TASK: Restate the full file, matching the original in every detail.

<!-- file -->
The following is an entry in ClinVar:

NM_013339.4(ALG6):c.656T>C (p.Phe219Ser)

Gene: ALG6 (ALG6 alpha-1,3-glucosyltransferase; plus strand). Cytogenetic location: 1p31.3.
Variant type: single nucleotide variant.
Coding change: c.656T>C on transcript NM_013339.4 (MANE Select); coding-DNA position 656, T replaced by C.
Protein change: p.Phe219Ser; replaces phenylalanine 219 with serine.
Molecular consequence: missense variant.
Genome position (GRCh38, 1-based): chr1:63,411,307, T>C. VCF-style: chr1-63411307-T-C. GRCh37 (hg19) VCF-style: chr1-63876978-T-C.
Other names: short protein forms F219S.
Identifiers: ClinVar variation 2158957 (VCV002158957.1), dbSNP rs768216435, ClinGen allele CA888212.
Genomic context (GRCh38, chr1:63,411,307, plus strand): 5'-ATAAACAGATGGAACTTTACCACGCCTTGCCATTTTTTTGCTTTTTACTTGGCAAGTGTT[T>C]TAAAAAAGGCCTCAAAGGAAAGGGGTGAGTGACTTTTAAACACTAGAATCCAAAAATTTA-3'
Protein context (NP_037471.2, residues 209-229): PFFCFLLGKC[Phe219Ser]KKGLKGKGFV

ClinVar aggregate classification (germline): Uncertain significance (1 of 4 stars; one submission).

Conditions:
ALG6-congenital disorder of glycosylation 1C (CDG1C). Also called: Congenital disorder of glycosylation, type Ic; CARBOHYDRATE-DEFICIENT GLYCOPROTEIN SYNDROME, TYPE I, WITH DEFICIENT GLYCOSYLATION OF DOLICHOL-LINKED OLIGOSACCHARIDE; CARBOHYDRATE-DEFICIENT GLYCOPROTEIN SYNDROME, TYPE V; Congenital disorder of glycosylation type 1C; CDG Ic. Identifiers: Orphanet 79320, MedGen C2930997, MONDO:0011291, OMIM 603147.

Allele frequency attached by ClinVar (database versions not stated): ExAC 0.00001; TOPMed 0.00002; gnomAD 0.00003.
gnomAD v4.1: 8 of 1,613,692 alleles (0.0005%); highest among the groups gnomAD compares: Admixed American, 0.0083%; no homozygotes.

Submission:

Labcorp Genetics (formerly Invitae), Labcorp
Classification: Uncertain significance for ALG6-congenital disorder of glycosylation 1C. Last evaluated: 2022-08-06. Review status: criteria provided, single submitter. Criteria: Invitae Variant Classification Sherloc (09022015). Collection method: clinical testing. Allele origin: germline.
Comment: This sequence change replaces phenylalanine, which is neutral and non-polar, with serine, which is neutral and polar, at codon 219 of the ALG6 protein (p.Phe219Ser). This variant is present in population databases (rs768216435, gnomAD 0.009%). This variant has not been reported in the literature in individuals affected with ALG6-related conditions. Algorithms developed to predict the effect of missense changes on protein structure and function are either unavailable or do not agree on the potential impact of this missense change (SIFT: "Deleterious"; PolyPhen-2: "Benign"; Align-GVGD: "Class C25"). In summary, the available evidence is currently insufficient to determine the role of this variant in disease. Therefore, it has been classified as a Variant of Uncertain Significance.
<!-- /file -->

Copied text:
The following is an entry in ClinVar:

NM_013339.4(ALG6):c.656T>C (p.Phe219Ser)

Gene: ALG6 (ALG6 alpha-1,3-glucosyltransferase; plus strand). Cytogenetic location: 1p31.3.
Variant type: single nucleotide variant.
Coding change: c.656T>C on transcript NM_013339.4 (MANE Select); coding-DNA position 656, T replaced by C.
Protein change: p.Phe219Ser; replaces phenylalanine 219 with serine.
Molecular consequence: missense variant.
Genome position (GRCh38, 1-based): chr1:63,411,307, T>C. VCF-style: chr1-63411307-T-C. GRCh37 (hg19) VCF-style: chr1-63876978-T-C.
Other names: short protein forms F219S.
Identifiers: ClinVar variation 2158957 (VCV002158957.1), dbSNP rs768216435, ClinGen allele CA888212.
Genomic context (GRCh38, chr1:63,411,307, plus strand): 5'-ATAAACAGATGGAACTTTACCACGCCTTGCCATTTTTTTGCTTTTTACTTGGCAAGTGTT[T>C]TAAAAAAGGCCTCAAAGGAAAGGGGTGAGTGACTTTTAAACACTAGAATCCAAAAATTTA-3'
Protein context (NP_037471.2, residues 209-229): PFFCFLLGKC[Phe219Ser]KKGLKGKGFV

ClinVar aggregate classification (germline): Uncertain significance (1 of 4 stars; one submission).

Conditions:
ALG6-congenital disorder of glycosylation 1C (CDG1C). Also called: Congenital disorder of glycosylation, type Ic; CARBOHYDRATE-DEFICIENT GLYCOPROTEIN SYNDROME, TYPE I, WITH DEFICIENT GLYCOSYLATION OF DOLICHOL-LINKED OLIGOSACCHARIDE; CARBOHYDRATE-DEFICIENT GLYCOPROTEIN SYNDROME, TYPE V; Congenital disorder of glycosylation type 1C; CDG Ic. Identifiers: Orphanet 79320, MedGen C2930997, MONDO:0011291, OMIM 603147.

Allele frequency attached by ClinVar (database versions not stated): ExAC 0.00001; TOPMed 0.00002; gnomAD 0.00003.
gnomAD v4.1: 8 of 1,613,692 alleles (0.0005%); highest among the groups gnomAD compares: Admixed American, 0.0083%; no homozygotes.

Submission:

Labcorp Genetics (formerly Invitae), Labcorp
Classification: Uncertain significance for ALG6-congenital disorder of glycosylation 1C. Last evaluated: 2022-08-06. Review status: criteria provided, single submitter. Criteria: Invitae Variant Classification Sherloc (09022015). Collection method: clinical testing. Allele origin: germline.
Comment: This sequence change replaces phenylalanine, which is neutral and non-polar, with serine, which is neutral and polar, at codon 219 of the ALG6 protein (p.Phe219Ser). This variant is present in population databases (rs768216435, gnomAD 0.009%). This variant has not been reported in the literature in individuals affected with ALG6-related conditions. Algorithms developed to predict the effect of missense changes on protein structure and function are either unavailable or do not agree on the potential impact of this missense change (SIFT: "Deleterious"; PolyPhen-2: "Benign"; Align-GVGD: "Class C25"). In summary, the available evidence is currently insufficient to determine the role of this variant in disease. Therefore, it has been classified as a Variant of Uncertain Significance.